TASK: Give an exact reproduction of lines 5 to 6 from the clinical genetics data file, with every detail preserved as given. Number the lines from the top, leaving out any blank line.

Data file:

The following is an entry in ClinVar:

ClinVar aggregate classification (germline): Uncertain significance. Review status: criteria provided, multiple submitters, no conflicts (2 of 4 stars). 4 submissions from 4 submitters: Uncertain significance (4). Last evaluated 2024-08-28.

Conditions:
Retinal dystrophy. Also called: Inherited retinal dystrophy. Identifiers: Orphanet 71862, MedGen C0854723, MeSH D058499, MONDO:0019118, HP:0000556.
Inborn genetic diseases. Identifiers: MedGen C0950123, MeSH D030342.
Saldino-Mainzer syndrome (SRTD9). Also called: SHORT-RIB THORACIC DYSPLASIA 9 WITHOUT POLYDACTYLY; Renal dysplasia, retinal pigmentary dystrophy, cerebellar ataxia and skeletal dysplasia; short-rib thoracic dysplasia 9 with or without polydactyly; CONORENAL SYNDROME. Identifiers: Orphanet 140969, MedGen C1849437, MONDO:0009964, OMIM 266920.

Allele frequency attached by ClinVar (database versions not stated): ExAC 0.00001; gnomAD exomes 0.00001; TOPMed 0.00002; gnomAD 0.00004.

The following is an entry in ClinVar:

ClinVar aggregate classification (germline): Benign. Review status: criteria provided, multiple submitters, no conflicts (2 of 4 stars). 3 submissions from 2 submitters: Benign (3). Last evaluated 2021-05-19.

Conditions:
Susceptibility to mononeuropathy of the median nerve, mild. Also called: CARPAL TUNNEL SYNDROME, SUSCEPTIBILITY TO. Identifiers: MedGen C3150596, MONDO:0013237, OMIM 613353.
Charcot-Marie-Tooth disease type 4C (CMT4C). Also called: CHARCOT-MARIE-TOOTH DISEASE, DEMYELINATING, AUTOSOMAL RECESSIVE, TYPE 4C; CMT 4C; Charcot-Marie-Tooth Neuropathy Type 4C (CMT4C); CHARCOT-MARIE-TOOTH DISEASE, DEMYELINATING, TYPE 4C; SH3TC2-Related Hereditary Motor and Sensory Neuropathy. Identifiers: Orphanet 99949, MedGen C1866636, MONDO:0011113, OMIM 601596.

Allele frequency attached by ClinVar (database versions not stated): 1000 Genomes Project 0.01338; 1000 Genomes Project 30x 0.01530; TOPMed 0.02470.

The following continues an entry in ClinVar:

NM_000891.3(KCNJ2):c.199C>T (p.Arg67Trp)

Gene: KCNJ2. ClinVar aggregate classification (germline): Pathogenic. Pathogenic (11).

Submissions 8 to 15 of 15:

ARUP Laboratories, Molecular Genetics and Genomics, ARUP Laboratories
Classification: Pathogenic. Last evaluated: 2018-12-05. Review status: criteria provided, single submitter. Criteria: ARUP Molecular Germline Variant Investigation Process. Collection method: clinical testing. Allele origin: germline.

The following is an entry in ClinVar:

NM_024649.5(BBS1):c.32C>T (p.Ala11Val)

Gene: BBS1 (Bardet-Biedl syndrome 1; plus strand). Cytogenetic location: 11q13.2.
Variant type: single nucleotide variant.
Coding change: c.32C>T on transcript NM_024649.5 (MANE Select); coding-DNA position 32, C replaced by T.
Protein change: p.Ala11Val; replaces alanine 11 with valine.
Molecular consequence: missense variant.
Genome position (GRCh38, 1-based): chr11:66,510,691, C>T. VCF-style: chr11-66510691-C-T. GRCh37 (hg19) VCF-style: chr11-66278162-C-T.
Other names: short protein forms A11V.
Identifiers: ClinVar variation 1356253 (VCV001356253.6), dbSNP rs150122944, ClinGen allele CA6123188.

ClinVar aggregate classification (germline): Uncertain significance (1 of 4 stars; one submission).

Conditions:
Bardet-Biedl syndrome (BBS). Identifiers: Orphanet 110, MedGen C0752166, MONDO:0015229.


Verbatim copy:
Inborn genetic diseases. Identifiers: MedGen C0950123, MeSH D030342.
Saldino-Mainzer syndrome (SRTD9). Also called: SHORT-RIB THORACIC DYSPLASIA 9 WITHOUT POLYDACTYLY; Renal dysplasia, retinal pigmentary dystrophy, cerebellar ataxia and skeletal dysplasia; short-rib thoracic dysplasia 9 with or without polydactyly; CONORENAL SYNDROME. Identifiers: Orphanet 140969, MedGen C1849437, MONDO:0009964, OMIM 266920.